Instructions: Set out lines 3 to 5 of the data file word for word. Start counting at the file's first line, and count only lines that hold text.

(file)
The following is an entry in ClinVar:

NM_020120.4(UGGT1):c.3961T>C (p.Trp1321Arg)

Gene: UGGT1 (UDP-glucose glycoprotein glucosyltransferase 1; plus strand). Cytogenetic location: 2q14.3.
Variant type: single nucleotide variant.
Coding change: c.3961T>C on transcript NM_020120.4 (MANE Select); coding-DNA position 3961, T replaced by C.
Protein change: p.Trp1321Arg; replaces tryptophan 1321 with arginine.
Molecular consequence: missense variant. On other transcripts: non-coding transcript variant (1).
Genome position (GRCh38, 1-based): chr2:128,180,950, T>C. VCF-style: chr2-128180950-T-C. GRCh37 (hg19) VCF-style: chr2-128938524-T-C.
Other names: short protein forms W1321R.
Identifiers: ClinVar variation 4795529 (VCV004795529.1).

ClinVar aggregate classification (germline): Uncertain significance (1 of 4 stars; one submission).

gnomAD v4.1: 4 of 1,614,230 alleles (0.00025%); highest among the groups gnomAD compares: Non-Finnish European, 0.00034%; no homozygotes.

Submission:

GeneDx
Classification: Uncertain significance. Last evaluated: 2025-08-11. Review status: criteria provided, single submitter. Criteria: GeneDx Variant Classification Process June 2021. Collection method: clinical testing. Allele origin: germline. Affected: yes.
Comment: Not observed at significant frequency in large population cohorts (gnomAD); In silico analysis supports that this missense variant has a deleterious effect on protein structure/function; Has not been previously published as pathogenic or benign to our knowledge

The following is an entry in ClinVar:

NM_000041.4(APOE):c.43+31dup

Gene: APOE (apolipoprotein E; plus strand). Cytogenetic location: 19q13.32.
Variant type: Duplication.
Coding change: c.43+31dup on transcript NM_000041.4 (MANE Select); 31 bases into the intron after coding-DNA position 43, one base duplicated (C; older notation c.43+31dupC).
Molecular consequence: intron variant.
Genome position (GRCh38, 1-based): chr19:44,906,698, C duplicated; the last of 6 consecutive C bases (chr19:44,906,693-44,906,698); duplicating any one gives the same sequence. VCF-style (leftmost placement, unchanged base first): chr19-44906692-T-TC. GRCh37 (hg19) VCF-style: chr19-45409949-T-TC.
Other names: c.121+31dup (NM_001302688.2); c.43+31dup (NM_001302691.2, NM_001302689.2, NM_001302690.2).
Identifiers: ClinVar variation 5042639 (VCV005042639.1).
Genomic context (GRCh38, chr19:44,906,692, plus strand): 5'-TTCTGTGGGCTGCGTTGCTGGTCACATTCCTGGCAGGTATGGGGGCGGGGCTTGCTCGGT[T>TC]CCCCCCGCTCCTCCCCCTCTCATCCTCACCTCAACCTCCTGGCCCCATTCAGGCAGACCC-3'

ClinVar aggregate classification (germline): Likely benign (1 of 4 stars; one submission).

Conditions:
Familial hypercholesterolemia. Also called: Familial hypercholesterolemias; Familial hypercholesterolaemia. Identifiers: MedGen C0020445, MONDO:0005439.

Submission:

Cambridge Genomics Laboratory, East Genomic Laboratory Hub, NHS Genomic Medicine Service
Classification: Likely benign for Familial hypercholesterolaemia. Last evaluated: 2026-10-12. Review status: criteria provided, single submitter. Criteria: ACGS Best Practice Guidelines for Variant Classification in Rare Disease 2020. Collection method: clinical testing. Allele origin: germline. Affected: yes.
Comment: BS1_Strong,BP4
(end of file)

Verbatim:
Gene: UGGT1 (UDP-glucose glycoprotein glucosyltransferase 1; plus strand). Cytogenetic location: 2q14.3.
Variant type: single nucleotide variant.
Coding change: c.3961T>C on transcript NM_020120.4 (MANE Select); coding-DNA position 3961, T replaced by C.